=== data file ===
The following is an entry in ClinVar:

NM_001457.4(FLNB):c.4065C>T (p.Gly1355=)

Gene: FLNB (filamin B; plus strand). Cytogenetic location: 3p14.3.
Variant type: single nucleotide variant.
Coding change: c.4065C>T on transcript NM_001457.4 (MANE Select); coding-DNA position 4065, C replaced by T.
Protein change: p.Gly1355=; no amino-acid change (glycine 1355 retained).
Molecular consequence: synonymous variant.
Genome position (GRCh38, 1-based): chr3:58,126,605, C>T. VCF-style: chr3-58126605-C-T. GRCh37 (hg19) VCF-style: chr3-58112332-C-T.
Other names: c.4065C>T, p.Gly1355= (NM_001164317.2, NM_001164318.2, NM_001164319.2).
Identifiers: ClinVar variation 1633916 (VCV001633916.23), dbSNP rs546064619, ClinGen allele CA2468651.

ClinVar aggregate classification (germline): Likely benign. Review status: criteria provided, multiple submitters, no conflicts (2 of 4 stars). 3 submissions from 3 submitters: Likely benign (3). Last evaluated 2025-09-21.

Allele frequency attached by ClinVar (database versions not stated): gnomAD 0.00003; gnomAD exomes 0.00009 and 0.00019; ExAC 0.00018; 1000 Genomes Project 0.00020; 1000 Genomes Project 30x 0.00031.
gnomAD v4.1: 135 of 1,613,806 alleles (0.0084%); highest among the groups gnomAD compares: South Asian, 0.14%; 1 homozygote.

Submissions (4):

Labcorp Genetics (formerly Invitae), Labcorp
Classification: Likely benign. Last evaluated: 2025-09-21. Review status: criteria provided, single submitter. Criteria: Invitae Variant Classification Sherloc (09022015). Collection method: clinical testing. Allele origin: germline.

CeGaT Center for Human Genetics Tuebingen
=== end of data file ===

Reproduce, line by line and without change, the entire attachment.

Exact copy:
The following is an entry in ClinVar:

NM_001457.4(FLNB):c.4065C>T (p.Gly1355=)

Gene: FLNB (filamin B; plus strand). Cytogenetic location: 3p14.3.
Variant type: single nucleotide variant.
Coding change: c.4065C>T on transcript NM_001457.4 (MANE Select); coding-DNA position 4065, C replaced by T.
Protein change: p.Gly1355=; no amino-acid change (glycine 1355 retained).
Molecular consequence: synonymous variant.
Genome position (GRCh38, 1-based): chr3:58,126,605, C>T. VCF-style: chr3-58126605-C-T. GRCh37 (hg19) VCF-style: chr3-58112332-C-T.
Other names: c.4065C>T, p.Gly1355= (NM_001164317.2, NM_001164318.2, NM_001164319.2).
Identifiers: ClinVar variation 1633916 (VCV001633916.23), dbSNP rs546064619, ClinGen allele CA2468651.

ClinVar aggregate classification (germline): Likely benign. Review status: criteria provided, multiple submitters, no conflicts (2 of 4 stars). 3 submissions from 3 submitters: Likely benign (3). Last evaluated 2025-09-21.

Allele frequency attached by ClinVar (database versions not stated): gnomAD 0.00003; gnomAD exomes 0.00009 and 0.00019; ExAC 0.00018; 1000 Genomes Project 0.00020; 1000 Genomes Project 30x 0.00031.
gnomAD v4.1: 135 of 1,613,806 alleles (0.0084%); highest among the groups gnomAD compares: South Asian, 0.14%; 1 homozygote.

Submissions (4):

Labcorp Genetics (formerly Invitae), Labcorp
Classification: Likely benign. Last evaluated: 2025-09-21. Review status: criteria provided, single submitter. Criteria: Invitae Variant Classification Sherloc (09022015). Collection method: clinical testing. Allele origin: germline.

CeGaT Center for Human Genetics Tuebingen